As in, the 2003 remake produced by (aaargh!) Michael Bay (THE ROCK; ARMAGEDDON etc). The tell-tale sign is in the title itself - being the change from CHAIN SAW to the singular word CHAINSAW for this remake.

Based loosely on the real-life exploits of serial killer Ed Gein, I'd be appalled if anyone needed an introduction to the storyline here.

However, in a nutshell, the synopsis is as follows:

Five teens travelling through Texas in a camper van fall foul of a family of inbred cannibals - and in particular the imposing, chain saw-wielding Leatherface.

The wafer-thin Scooby Doo plot has been retained, and a few exterior scenes from the original are painstakingly recreated (the wide shot of the van driving along a deserted road on a humid summer's day; the mill churning away slowly). Daniel Pearl acted as director of photography on both versions of the movie, so there's little surprise there. Elsewhere, you'll notice that while Scott Kosar is credited at screenwriter, the names Kim Henkel and Tobe Hooper also feature prominently on the titles. Even the guy who provided the opening narration in 1974 has been brought back to reprise his role thirty years later …

But were it that simple - if this were nothing but a carbon copy of Tobe Hooper's 1974 original - then not only would the thought of a remake be offensive, but utterly pointless too.

As it is, director Marcus Nispel's 'rethinking' of Hooper's iconic screamfest has much to offer in the way of fresh plot twists and interesting updates on tired themes.

For example, the original had the teens travelling to Texas to visit relatives' graves after hearing news reports of corpses being stolen from the local cemetery. Here, the teens are on their way across country with tickets for a hot Lynyrd Skynyrd gig.

The opening moments of Hooper's film depicted the youngsters picking up a clearly deranged hitch-hiker - then evicting him from their van shortly after he's scared the crap out of them and sliced his cutthroat blade across someone's arm. Nispel's teens instead pick up a dazed woman found wandering in the middle of the road, and offer to take her to a hospital. When she realises the direction they are headed in, however, the girl retrieves her gun from a very intimate place and blows her brains out!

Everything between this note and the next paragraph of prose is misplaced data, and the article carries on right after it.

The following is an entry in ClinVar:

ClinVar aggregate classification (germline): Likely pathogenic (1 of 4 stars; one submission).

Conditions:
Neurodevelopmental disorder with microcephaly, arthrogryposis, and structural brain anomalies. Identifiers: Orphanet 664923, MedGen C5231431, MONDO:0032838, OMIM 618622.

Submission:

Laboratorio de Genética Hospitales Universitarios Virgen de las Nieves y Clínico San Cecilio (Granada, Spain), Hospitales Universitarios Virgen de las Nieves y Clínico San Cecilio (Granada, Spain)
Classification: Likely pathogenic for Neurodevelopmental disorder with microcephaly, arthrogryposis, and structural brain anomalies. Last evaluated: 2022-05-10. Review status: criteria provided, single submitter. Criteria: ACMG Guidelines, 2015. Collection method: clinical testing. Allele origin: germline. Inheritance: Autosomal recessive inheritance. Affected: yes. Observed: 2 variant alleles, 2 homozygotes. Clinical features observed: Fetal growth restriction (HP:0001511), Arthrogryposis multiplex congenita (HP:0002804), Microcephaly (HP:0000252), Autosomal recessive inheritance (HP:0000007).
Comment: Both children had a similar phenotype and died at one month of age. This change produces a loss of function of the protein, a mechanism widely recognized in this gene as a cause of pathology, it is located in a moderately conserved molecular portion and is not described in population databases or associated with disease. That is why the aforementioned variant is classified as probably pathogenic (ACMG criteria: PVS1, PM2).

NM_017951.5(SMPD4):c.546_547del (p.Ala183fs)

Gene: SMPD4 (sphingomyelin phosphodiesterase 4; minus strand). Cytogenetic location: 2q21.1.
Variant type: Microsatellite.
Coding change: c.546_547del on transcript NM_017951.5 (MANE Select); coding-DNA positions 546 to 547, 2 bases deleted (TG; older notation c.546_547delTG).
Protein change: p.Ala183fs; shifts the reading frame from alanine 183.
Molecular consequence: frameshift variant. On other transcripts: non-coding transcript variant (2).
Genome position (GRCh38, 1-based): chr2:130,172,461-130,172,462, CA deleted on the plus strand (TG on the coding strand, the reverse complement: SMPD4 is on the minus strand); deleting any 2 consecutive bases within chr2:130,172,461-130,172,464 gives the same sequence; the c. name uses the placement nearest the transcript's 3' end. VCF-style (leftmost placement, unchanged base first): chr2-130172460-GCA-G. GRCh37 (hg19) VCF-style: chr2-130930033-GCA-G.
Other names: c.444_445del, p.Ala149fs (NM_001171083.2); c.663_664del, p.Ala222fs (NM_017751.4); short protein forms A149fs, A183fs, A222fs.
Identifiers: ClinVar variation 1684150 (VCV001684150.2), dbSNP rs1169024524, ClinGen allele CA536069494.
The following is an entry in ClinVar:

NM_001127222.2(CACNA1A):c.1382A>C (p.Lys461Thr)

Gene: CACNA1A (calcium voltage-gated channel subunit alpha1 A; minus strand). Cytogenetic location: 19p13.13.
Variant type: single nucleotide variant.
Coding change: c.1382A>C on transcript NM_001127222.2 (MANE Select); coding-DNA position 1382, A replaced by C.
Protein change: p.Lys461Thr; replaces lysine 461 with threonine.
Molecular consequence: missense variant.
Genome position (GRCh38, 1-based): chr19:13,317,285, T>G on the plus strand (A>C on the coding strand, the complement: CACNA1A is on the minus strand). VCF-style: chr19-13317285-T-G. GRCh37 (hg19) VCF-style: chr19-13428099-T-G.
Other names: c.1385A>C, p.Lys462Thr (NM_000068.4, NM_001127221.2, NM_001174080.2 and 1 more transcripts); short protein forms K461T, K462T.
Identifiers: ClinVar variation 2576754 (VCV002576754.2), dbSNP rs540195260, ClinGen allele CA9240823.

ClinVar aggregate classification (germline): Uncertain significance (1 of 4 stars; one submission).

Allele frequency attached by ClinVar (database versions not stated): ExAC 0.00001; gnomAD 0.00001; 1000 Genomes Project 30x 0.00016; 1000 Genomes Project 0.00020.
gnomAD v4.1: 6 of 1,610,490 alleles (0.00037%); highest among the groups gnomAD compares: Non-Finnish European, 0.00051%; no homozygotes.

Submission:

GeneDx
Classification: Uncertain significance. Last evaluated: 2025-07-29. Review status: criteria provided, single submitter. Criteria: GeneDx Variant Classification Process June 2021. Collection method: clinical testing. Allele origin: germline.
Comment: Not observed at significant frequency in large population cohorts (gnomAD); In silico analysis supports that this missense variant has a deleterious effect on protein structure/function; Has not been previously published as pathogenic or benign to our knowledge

So, with the teens horrified by this tragic turn of events in the opening moments of the film, as you can imagine TCM 2003 escalates into full-on horror fest a lot sooner than the first film did. The teens become aware of the fact their lives are in serious danger much quicker - but unfortunately are up against a whole host of unhelpful locals and the most politically incorrect sheriff you'd ever (not) want to meet!

Purists may be detracted from enjoying the film when they learn that Leatherface's mystique has been somewhat compromised - he is not only given a name and a motive for his dead skin masks here, but we even get to see his face (briefly) unmasked!

There are other significant changes to the plot that crop up along the way, but it would be unfair to give any of these away as many of them transpire in the film's latter half.

Suffice it to say though, Leatherface (Andrew Bryniarski) does rear his ugly head on occasion and if anything is more brutal here than he ever previously was.

The gore quotient has been upped for modern audiences (but don't expect splatter of Fulci proportions), though whether or not this is a good thing is debatable! For those who like the red stuff, you can look forward to a few quick-edit dismemberments, bloody bludgeonings and all manner of grisly set dιcor …

This movie is also more technically proficient than it's predecessor.

The cast here, for a start, are largely magnificent. Even if the script allows for minimum character development only, the actors do well with their limited material. Particularly strong is Erica Leershen (BLAIR WITCH 2: BOOK OF SHADOWS), who has that rare ability to get so ensconced in her role that you forget you're watching a film and genuinely feel tense for her.

R Lee Ermey (THE FRIGHTENERS; SE7EN, etc) basically reprises the drill sergeant role that made him famous in Kubrick's FULL METAL JACKET. As Sheriff Hoyt he gets to chew the scenery and revel in being utterly despicable: at one point he explains to the incredulous teens how he likes to touch up female corpses - then puts his hand up between the thighs of the suicide victim, and remarks on how moist she is!

Jessica Biel (THE RULES OF ATTRACTION; the forthcoming BLADE 3: TRINITY) in the lead role of Erin, can sob and scream her heart out while managing to remain gorgeous at all times. And - as brilliant as Marilyn Burns was as the victimised Sally in the original - Biel's character is a lot more likeable.

The editing is slick, the camerawork adept, lighting etc very professional. If anything, the new version is TOO well-made to possibly compare with it's red raw forefather.